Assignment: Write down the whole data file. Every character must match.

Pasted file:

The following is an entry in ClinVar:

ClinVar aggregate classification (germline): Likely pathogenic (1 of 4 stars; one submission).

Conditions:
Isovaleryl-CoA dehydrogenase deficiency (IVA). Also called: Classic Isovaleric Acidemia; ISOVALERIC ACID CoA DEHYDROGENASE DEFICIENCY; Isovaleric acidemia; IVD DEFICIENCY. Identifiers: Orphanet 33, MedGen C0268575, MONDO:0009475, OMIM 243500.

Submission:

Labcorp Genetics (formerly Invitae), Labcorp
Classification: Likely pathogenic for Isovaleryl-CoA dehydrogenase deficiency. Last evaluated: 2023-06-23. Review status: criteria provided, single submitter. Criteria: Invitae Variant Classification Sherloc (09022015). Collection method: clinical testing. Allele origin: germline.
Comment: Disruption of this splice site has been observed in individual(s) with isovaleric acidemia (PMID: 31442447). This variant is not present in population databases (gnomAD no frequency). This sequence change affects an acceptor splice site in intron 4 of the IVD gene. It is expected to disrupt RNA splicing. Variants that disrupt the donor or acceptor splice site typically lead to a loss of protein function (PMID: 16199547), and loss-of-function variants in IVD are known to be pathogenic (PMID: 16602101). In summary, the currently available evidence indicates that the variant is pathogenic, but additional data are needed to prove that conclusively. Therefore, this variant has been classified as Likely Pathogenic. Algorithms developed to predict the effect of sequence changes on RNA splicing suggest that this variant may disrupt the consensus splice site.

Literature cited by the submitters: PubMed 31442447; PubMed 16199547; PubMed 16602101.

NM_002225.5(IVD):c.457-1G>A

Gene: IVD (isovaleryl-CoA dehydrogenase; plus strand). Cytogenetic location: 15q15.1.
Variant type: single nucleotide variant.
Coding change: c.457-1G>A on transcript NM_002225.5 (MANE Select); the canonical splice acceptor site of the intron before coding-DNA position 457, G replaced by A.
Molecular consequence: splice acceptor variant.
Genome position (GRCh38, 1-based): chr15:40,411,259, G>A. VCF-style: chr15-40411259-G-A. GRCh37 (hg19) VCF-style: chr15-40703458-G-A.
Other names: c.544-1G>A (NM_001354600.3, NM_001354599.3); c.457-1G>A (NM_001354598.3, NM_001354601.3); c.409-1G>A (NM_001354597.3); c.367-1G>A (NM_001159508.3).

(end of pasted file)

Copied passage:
The following is an entry in ClinVar:

ClinVar aggregate classification (germline): Likely pathogenic (1 of 4 stars; one submission).

Conditions:
Isovaleryl-CoA dehydrogenase deficiency (IVA). Also called: Classic Isovaleric Acidemia; ISOVALERIC ACID CoA DEHYDROGENASE DEFICIENCY; Isovaleric acidemia; IVD DEFICIENCY. Identifiers: Orphanet 33, MedGen C0268575, MONDO:0009475, OMIM 243500.

Submission:

Labcorp Genetics (formerly Invitae), Labcorp
Classification: Likely pathogenic for Isovaleryl-CoA dehydrogenase deficiency. Last evaluated: 2023-06-23. Review status: criteria provided, single submitter. Criteria: Invitae Variant Classification Sherloc (09022015). Collection method: clinical testing. Allele origin: germline.
Comment: Disruption of this splice site has been observed in individual(s) with isovaleric acidemia (PMID: 31442447). This variant is not present in population databases (gnomAD no frequency). This sequence change affects an acceptor splice site in intron 4 of the IVD gene. It is expected to disrupt RNA splicing. Variants that disrupt the donor or acceptor splice site typically lead to a loss of protein function (PMID: 16199547), and loss-of-function variants in IVD are known to be pathogenic (PMID: 16602101). In summary, the currently available evidence indicates that the variant is pathogenic, but additional data are needed to prove that conclusively. Therefore, this variant has been classified as Likely Pathogenic. Algorithms developed to predict the effect of sequence changes on RNA splicing suggest that this variant may disrupt the consensus splice site.

Literature cited by the submitters: PubMed 31442447; PubMed 16199547; PubMed 16602101.

NM_002225.5(IVD):c.457-1G>A

Gene: IVD (isovaleryl-CoA dehydrogenase; plus strand). Cytogenetic location: 15q15.1.
Variant type: single nucleotide variant.
Coding change: c.457-1G>A on transcript NM_002225.5 (MANE Select); the canonical splice acceptor site of the intron before coding-DNA position 457, G replaced by A.
Molecular consequence: splice acceptor variant.
Genome position (GRCh38, 1-based): chr15:40,411,259, G>A. VCF-style: chr15-40411259-G-A. GRCh37 (hg19) VCF-style: chr15-40703458-G-A.
Other names: c.544-1G>A (NM_001354600.3, NM_001354599.3); c.457-1G>A (NM_001354598.3, NM_001354601.3); c.409-1G>A (NM_001354597.3); c.367-1G>A (NM_001159508.3).